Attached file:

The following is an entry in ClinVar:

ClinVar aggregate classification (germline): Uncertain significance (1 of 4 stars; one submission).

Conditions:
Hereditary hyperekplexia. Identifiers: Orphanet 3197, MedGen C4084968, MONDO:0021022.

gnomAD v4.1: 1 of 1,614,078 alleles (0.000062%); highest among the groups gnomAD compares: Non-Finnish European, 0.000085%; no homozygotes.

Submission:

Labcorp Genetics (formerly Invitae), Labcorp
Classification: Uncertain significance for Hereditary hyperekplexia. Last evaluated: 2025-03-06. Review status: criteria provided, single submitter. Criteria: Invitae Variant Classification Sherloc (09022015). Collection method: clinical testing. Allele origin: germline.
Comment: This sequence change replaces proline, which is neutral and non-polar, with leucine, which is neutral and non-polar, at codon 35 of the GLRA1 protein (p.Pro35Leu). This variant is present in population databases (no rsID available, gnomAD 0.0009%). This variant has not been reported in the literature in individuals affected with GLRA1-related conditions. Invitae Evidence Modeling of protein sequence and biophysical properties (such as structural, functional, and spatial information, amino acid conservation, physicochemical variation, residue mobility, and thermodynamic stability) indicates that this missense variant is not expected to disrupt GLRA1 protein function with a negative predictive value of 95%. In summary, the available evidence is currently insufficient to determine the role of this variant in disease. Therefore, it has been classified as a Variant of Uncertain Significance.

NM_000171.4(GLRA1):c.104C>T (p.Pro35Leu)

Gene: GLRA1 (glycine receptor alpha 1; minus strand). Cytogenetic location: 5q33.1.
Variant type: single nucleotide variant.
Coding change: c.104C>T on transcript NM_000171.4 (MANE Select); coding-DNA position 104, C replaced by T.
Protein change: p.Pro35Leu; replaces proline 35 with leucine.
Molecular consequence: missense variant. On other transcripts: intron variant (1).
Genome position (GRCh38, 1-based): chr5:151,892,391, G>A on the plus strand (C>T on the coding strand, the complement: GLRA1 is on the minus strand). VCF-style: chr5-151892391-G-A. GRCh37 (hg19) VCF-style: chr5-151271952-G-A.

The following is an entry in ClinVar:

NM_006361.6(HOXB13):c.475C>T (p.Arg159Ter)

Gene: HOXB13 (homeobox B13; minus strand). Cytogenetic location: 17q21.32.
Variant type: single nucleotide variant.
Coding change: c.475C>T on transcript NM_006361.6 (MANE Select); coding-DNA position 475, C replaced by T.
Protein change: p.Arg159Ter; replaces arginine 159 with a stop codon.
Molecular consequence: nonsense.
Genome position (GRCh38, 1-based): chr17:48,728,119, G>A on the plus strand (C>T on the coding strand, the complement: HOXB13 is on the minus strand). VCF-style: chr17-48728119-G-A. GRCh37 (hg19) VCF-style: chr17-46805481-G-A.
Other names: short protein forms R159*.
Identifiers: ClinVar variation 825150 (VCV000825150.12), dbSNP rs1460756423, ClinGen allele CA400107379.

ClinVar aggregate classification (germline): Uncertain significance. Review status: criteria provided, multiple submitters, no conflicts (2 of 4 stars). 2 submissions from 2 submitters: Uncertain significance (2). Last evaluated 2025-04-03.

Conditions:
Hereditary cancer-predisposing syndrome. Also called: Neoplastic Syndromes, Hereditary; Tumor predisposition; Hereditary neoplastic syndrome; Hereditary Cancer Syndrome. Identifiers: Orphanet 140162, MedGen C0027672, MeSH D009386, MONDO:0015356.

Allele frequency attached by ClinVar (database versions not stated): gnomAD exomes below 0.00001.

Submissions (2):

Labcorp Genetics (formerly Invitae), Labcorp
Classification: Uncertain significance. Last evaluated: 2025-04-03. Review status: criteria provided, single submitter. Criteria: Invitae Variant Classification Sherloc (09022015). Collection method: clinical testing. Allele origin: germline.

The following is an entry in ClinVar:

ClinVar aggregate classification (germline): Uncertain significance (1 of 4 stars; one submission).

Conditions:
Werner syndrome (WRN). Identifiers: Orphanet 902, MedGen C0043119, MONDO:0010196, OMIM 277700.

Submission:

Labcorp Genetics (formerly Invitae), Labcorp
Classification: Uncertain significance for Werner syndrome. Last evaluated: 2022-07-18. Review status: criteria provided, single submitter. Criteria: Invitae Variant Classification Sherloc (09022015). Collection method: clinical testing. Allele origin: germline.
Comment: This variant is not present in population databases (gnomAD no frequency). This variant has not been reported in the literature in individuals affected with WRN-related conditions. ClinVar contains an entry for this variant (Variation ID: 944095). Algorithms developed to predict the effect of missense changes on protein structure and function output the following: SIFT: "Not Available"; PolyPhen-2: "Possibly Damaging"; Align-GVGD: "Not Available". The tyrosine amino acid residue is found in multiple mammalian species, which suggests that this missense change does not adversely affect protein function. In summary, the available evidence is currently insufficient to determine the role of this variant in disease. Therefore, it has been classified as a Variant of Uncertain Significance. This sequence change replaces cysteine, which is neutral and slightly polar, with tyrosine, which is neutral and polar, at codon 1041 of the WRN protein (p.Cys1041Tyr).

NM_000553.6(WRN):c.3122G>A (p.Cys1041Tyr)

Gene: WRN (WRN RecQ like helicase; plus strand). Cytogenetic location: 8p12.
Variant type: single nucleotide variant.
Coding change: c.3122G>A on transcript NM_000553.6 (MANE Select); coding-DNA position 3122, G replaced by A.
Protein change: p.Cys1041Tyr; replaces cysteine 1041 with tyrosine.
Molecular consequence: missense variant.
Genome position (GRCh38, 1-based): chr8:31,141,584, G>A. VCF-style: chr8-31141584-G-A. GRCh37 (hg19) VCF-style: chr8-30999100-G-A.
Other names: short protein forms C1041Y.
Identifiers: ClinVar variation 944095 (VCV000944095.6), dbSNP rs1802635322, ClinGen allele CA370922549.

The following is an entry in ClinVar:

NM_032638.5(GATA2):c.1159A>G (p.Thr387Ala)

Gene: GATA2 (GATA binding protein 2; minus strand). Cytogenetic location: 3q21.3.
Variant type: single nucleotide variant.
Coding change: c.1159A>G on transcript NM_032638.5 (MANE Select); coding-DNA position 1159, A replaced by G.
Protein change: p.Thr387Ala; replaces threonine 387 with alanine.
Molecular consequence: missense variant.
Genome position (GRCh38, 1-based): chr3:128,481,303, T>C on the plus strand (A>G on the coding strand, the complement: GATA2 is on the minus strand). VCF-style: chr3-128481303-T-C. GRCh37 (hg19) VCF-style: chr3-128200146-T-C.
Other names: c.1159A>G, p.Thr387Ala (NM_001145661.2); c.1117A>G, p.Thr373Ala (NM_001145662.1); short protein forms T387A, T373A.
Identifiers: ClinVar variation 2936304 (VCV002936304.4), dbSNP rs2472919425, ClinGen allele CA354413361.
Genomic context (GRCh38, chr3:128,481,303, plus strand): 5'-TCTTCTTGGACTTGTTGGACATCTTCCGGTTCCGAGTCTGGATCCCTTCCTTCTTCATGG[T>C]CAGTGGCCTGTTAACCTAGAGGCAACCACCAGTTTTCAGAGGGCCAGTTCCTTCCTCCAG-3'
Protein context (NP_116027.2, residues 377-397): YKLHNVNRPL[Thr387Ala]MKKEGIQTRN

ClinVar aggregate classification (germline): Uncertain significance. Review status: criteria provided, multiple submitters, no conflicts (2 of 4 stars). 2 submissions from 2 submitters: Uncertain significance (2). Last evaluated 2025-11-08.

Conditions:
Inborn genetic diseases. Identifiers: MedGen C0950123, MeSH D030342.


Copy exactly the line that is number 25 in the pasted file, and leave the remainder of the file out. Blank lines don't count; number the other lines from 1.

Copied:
Other names: short protein forms R159*.